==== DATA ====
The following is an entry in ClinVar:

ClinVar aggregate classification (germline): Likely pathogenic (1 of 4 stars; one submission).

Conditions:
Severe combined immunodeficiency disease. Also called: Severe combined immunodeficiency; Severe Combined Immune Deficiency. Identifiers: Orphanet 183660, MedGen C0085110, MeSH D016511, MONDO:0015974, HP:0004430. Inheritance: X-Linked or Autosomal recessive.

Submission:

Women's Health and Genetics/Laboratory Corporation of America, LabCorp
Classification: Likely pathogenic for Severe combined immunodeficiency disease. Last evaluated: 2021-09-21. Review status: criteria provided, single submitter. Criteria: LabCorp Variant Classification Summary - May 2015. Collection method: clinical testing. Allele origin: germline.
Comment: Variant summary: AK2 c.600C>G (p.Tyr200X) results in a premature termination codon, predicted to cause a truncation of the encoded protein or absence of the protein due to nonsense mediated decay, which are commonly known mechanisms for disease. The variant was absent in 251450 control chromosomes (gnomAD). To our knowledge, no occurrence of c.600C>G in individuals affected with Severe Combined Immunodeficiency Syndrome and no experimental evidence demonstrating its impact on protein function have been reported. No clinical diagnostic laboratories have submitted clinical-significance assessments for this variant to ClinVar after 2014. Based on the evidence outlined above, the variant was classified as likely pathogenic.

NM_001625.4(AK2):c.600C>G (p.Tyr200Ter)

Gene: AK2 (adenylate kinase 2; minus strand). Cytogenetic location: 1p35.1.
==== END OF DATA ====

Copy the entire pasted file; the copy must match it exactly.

The following is an entry in ClinVar:

ClinVar aggregate classification (germline): Likely pathogenic (1 of 4 stars; one submission).

Conditions:
Severe combined immunodeficiency disease. Also called: Severe combined immunodeficiency; Severe Combined Immune Deficiency. Identifiers: Orphanet 183660, MedGen C0085110, MeSH D016511, MONDO:0015974, HP:0004430. Inheritance: X-Linked or Autosomal recessive.

Submission:

Women's Health and Genetics/Laboratory Corporation of America, LabCorp
Classification: Likely pathogenic for Severe combined immunodeficiency disease. Last evaluated: 2021-09-21. Review status: criteria provided, single submitter. Criteria: LabCorp Variant Classification Summary - May 2015. Collection method: clinical testing. Allele origin: germline.
Comment: Variant summary: AK2 c.600C>G (p.Tyr200X) results in a premature termination codon, predicted to cause a truncation of the encoded protein or absence of the protein due to nonsense mediated decay, which are commonly known mechanisms for disease. The variant was absent in 251450 control chromosomes (gnomAD). To our knowledge, no occurrence of c.600C>G in individuals affected with Severe Combined Immunodeficiency Syndrome and no experimental evidence demonstrating its impact on protein function have been reported. No clinical diagnostic laboratories have submitted clinical-significance assessments for this variant to ClinVar after 2014. Based on the evidence outlined above, the variant was classified as likely pathogenic.

NM_001625.4(AK2):c.600C>G (p.Tyr200Ter)

Gene: AK2 (adenylate kinase 2; minus strand). Cytogenetic location: 1p35.1.